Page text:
I Can’t Dance (We Can’t Dance): Comedy comes to the forefront with this clever clip. It opens with a parody of then-current Bugle Boy ads and continues to mock other promos as well as Michael Jackson. This seems more than slightly disingenuous; if I recall correctly Collins – with and without Genesis – indulged in corporate sponsorship, so it doesn’t make much sense for him to attack others for doing the same. Nonetheless, it’s an amusing video for a decent song. 8/10.

Hold On My Heart (We Can’t Dance): A simple video for a dull ballad, “Heart” shows little inspiration in either category. The tune definitely doesn’t go down as one of Collins’ better ballads, and the video simply shows the band as they lip-synch in a bar. The whole thing looks like it took about 10 minutes to create. 3/10.

Jesus He Knows Me (We Can’t Dance): This song would have been cutting edge commentary – five years earlier. By 1991, greedy, hypocritical televangelists were old news, so “Jesus” feels like headlines from yesterday’s papers. Despite that, the song proves peppy and enjoyable, and the video has its moments. Actually, it’s pretty predictable, but it includes some shots of hot women in bikinis, so I won’t complain. 7/10.

Tell Me Why: (We Can’t Dance): Serious Genesis returns in this “Save the World” clip. Actually, it’s a simple video, as it cuts between lip-synch shots of the band and scenes of needy folks. I give the video applause for trying to raise awareness, but it doesn’t make for an interesting piece, unfortunately. The presentation feels too much like a Sally Struthers commercial, and the song lacks much spark. 5/10.

Invisible Touch (Invisible Touch, 1986): Riding on the heels of Collins’ massively successful 1985 solo album No Jacket Required, I believe Touch was the biggest selling Genesis album, and it introduced them to an era in which they played stadiums. Whether this was good is a subject open to debate.

“Touch” the tune doesn’t stand among the best work done by the band or Collins solo. Its synth-based sound hasn’t aged well, though I thought it was a silly tune 19 years ago. The video offers little more than a goofy take on the usual lip-synch performance genre. Collins clowns around on the set and that’s about it. 4/10.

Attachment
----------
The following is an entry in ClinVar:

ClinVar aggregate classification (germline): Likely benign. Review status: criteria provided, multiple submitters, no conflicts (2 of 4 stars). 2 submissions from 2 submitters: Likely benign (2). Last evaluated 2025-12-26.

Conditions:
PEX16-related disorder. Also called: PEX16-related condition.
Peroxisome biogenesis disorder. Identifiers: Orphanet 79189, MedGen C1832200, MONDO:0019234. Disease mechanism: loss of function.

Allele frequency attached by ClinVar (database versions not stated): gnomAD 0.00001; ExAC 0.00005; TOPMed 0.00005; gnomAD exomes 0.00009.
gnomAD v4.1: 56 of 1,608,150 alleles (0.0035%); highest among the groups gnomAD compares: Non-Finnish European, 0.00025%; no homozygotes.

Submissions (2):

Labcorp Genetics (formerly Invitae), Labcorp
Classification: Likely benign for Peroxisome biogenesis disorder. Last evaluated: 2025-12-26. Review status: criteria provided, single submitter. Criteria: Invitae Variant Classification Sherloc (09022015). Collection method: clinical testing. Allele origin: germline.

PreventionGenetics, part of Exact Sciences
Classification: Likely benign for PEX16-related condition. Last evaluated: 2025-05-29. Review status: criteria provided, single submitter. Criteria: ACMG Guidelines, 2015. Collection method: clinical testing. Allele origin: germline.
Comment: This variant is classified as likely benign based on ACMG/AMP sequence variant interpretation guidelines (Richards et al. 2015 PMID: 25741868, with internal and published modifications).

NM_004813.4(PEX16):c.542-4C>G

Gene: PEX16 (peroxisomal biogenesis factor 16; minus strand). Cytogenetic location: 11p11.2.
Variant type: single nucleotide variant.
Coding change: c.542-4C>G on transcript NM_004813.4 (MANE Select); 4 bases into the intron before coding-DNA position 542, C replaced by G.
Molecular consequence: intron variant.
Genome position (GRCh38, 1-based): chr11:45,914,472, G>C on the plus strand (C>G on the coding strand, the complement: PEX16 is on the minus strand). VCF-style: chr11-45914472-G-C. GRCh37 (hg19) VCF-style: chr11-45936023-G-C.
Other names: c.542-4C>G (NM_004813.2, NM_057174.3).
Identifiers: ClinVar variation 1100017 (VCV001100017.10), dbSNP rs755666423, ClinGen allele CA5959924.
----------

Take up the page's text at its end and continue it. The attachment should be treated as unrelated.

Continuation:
Throwing It All Away (Invisible Touch): Collins introduces this one to tell us we’ll get a behind-the-scenes look at Genesis on tour. Indeed, that’s what we get. We see a few performance shots and check out band and crew as they go through their work. None of this ever becomes particularly fascinating, though it’s a decent tour travelogue. 5/10.

Land of Confusion (Invisible Touch): One of the band’s most popular video, “Confusion” used the briefly popular “Spitting Image” puppets to create something unusual. Its parody of Ronald Reagan and its social commentary lack insight, but it manages to become fun and clever all the same. 8/10.

Tonight Tonight Tonight (Invisible Touch): This moody, stylish video feels a lot like one of those commercials the band later parodied in “I Can’t Dance”. It mostly follows the basic lip-synch format but the dark atmosphere makes it more interesting than most. 6/10.

Anything She Does (Invisible Touch): The song sounds like an outtake from No Jacket Required, but that’s not a terrible thing. It’s a peppy little track, and guest star Benny Hill adds a fun tone to the video. He plays the band’s new head of security and goofs up a storm. 8/10.